- The Washington Times - Friday, January 5, 2007

Seeking a new name to go with a new attitude, congressional Democrats announced yesterday the House International Relations Committee would be reverting to its old, pre-Republican majority moniker: the “House Committee on Foreign Affairs.”

“A new sheriff has come to town, taking the reins with a purpose,” incoming committee Chairman Tom Lantos, California Democrat, said. “Americans have demanded change in the way our country conducts itself in the world.”

The new Republican House majority in 1994, under Speaker New Gingrich, re-dubbed the panel the International Relations Committee in part to distinguish it from its counterpart in the other wing of the Capitol, the Senate Foreign Relations Committee.

Mr. Lantos noted that the House panel had been known as the Committee on Foreign Affairs almost without interruption since 1822.

By whatever name, the House and Senate foreign affairs committees have both promised aggressive early oversight of the Bush administration’s diplomacy, something they say was not done under Republican control.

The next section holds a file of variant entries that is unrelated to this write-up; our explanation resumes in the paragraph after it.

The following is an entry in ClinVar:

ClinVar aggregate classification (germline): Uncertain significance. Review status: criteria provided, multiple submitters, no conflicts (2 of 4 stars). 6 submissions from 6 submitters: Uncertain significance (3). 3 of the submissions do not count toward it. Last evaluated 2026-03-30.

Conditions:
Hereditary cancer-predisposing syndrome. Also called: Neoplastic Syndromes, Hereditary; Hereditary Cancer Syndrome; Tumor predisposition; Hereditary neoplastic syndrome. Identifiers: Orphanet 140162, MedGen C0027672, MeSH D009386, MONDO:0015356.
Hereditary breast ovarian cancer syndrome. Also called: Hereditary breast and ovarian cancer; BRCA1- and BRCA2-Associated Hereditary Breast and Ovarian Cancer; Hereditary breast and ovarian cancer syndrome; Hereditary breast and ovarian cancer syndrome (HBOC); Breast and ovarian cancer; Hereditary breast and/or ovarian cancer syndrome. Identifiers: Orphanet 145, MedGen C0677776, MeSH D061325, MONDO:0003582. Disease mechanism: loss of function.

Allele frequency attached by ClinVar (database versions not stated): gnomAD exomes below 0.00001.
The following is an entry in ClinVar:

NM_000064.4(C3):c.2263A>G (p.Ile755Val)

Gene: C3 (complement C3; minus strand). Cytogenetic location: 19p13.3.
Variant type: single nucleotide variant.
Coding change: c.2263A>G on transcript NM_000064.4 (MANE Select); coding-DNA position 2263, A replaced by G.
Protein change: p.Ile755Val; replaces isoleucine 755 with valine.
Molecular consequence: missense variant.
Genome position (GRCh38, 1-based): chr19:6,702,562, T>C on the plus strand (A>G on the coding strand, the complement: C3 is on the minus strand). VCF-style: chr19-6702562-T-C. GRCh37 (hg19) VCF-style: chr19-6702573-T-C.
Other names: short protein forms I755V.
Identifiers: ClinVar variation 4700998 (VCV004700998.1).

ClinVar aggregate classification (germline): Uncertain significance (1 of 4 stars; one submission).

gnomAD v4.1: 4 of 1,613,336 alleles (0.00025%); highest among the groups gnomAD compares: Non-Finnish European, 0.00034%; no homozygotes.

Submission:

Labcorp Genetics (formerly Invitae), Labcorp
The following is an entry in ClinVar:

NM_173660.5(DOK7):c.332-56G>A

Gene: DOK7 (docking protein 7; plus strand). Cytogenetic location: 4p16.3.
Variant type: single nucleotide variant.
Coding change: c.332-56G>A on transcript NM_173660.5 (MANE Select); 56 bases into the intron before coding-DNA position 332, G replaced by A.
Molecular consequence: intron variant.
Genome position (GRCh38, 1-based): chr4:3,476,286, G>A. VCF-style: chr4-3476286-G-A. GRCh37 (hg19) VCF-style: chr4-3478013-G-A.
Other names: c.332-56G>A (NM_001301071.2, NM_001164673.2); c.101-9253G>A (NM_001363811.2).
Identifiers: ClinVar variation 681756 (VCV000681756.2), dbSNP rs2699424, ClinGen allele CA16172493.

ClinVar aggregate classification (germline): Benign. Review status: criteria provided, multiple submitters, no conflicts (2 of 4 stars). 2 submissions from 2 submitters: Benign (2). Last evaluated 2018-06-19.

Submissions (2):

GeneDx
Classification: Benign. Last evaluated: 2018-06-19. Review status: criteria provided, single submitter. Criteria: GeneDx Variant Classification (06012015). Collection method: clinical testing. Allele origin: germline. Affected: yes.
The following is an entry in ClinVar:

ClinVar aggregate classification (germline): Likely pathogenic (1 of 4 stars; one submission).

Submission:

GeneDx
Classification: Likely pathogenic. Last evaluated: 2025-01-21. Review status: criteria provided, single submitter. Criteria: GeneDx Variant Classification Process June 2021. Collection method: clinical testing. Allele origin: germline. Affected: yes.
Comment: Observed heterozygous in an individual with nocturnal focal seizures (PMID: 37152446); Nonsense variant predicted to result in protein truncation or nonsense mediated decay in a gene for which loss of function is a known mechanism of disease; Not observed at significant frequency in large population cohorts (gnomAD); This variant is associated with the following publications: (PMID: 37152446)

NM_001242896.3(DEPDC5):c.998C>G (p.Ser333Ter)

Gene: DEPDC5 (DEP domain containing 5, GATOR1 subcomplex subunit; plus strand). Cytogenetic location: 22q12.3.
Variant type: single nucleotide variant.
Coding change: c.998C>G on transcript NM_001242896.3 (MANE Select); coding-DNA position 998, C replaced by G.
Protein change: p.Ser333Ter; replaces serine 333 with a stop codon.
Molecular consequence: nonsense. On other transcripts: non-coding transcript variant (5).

Mr. Lantos will chair a hearing Thursday on Iraq with Secretary of State Condoleezza Rice, a day after President Bush is slated to outline his revised strategy on the war. The committee will hold a second hearing the same day on U.S. policy toward Iran.

Mr. Lantos said the committee also planned public sessions on the North Korean nuclear standoff and the “looming potential loss of Afghanistan” to the resurgent fundamentalist Taliban movement.

New Senate Foreign Relations Committee Chairman Joseph R. Biden Jr., Delaware Democrat, also has announced plans for a string of oversight hearings on Iraq over the next month. The Senate committee will hold a closed session with intelligence officials on Iraq on Tuesday and will hear from a group of private Iraq scholars on Wednesday.

Mr. Biden has been an early and vocal critic of an increase in the number of U.S. troops in Iraq, which is expected to be a centerpiece of Mr. Bush’s new strategy.

“We’ve tried the military surge option before and it failed,” Mr. Biden said last month.

“If the president proposes escalation in Iraq, I will oppose him and so will many of my colleagues in Congress,” he added.

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